Torching the Media Competition

Coordinating communications around the sponsorship of the Olympic Games is an immense challenge in and of itself. Imagine, then, what Lenovo and its agency partner Ketchum faced when the preliminary stage of their Beijing Olympics sponsorship—the torch relay—was tainted by social and political unrest surrounding China’s relationship with neighboring Tibet.

As the torch made its way around the world, stopping in cities including Tokyo, Berlin, Moscow and San Francisco, protestors came out of the woodwork, thus shifting media coverage away from the cooperative spirit of the Olympics. Thus, the team had to engage local media and consumers with positive messages. A few of their strategies:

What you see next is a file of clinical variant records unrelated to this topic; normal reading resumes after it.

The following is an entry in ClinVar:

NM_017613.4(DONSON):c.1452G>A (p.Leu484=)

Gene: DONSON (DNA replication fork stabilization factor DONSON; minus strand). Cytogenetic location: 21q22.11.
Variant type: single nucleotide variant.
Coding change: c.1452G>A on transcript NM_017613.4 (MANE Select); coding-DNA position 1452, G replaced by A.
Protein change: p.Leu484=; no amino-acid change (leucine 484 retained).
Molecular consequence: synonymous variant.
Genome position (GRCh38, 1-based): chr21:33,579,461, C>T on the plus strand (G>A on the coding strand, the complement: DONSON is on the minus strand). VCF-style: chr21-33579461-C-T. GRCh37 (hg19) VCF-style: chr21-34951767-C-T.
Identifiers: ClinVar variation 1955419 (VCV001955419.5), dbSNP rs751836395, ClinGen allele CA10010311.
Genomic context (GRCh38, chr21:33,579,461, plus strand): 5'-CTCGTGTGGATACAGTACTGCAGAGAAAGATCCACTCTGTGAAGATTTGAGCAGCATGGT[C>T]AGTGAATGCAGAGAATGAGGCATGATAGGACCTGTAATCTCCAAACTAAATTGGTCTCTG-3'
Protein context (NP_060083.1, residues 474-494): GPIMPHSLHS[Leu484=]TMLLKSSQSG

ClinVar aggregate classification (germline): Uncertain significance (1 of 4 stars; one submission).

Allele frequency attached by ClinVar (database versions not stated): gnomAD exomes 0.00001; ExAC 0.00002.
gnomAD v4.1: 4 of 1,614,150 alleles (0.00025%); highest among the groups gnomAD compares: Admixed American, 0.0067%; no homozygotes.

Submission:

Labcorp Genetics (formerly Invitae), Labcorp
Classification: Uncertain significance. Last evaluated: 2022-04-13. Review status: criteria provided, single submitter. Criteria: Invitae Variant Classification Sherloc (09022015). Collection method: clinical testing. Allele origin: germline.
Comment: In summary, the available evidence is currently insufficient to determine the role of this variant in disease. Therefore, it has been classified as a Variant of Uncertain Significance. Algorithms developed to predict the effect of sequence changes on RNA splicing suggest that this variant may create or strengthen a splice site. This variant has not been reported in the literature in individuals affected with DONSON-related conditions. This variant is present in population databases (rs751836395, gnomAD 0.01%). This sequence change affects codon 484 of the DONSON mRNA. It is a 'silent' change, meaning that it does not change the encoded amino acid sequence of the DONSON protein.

•    Philanthropy: “We coordinated a philanthropy that was driven online,” says Kerry Slatkoff, VP/director of client services at Ketchum, referring to the limited-edition, torch-themed notebook PCs, signed by Olympic athletes, which were auctioned on eBay. Proceeds went to Right to Play and Sichuan province earthquake relief efforts, boosting fan bids and media interest.
•    Friendly competition: To engage audiences around the world, Lenovo partnered with Google during the torch relay, creating a contest with a big-time prize: a chance to carry the torch in one of the legs of the relay. “We asked users to create video submissions explaining why they were ‘new thinkers’ deserving the opportunity to carry the torch,” Slatkoff says. The team selected 20 finalists, and their videos were posted on YouTube to vie for public votes.